It's that time of year again.
No, not for barbecues, fireworks, lakeside loitering, and lightning bugs.
Okay, well maybe it's that time of year, too.
But it's also time for your mid-year review and I think this year it's more important than usual.
It has been a wild year, and I don't think many people will disagree with that observation. I've heard 2020 called a few choice names like, "dumpster fire" and "train wreck."
Regardless of what you call it, almost everyone has been touched by the myriad events: pandemic, civil unrest, political tension, protests, riots, murder hornets, earthquakes, dust clouds, and the list goes on.
What's important is that you should now be a little more resilient to 2020's bizarre surprises and ready for whatever the year throws at you next. Now, parents at home are learning how to cope with the kids being out of school, and more people are returning to work or finding new lines of work.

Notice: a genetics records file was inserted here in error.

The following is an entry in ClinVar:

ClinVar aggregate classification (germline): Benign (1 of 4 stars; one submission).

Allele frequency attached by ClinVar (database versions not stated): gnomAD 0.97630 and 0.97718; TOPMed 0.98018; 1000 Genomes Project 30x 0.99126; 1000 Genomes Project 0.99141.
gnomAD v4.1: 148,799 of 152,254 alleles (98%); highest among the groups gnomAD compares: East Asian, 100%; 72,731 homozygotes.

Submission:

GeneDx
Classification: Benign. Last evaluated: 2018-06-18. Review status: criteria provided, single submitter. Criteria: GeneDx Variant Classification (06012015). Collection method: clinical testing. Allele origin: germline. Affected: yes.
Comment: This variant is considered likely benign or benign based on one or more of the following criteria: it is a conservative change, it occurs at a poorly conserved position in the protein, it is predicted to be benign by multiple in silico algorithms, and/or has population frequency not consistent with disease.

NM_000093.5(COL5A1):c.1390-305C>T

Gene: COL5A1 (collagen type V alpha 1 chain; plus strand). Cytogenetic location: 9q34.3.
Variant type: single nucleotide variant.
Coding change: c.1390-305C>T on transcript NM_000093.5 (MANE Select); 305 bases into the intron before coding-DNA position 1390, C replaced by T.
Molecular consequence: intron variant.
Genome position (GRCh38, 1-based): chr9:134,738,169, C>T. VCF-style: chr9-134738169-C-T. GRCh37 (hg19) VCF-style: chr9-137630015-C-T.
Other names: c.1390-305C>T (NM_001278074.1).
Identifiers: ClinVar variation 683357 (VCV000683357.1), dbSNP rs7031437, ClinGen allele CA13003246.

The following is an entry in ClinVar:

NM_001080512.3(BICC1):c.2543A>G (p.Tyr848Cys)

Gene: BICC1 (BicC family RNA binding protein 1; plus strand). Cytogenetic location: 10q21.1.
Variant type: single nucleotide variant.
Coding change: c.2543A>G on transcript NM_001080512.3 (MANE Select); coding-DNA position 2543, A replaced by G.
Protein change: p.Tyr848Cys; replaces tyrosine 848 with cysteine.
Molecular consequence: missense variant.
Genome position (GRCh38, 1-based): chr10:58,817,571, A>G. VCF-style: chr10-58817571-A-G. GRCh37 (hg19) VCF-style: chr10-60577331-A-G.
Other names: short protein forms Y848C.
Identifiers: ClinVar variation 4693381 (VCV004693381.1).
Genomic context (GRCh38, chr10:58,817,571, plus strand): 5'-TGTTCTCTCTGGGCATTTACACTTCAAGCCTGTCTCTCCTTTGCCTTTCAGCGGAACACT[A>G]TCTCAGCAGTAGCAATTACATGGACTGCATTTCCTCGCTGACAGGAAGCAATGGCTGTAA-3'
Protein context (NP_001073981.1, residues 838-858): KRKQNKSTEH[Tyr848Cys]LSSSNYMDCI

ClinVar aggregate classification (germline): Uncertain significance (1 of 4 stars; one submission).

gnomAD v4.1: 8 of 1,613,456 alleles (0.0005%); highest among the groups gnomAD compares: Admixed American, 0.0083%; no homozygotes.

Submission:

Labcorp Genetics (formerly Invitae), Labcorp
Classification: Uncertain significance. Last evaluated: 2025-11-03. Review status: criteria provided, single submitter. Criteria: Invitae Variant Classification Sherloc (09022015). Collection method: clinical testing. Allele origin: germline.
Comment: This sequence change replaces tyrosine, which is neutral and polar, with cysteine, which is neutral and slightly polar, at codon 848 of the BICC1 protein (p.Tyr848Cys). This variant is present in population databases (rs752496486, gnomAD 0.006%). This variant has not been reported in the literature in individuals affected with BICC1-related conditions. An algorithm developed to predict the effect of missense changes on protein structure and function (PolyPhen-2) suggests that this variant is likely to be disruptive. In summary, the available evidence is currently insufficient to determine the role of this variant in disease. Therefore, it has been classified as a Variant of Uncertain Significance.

As a writer, it's crucial to build resilience and remember your goals. If you've followed me on social media, in the Author Transformation Alliance, or you've picked up one of my planners, then you know that I absolutely believe goals and functional planning are essential to writer-life.
Mid-year planning presents a unique opportunity: halfway through the year, after life has thrown six months worth of curveballs and our original plans have naturally evolved, we have a chance to recognize that evolution, redefine our goals, and realign with what we truly desire for our writing lives.
Before we can build an effective plan for the rest of the year, we need to understand where we're coming from. Take out your notebook and jot down the answers to these questions:
Start positive. What were your achievements (big and small) during the first six months? What projects did you complete? Did you hit any milestones?
Which things did you intend to accomplish in the first six months but weren't able to?
Can you identify why you didn't achieve those things? (ie., 2020 has been a train wreck, but get more specific about how everything has affected you personally -- your life, physically, emotionally, spiritually.)
Can you think of ways to mitigate those challenges going forward?
Once you've accounted for your year so far, it's time to revise your plan.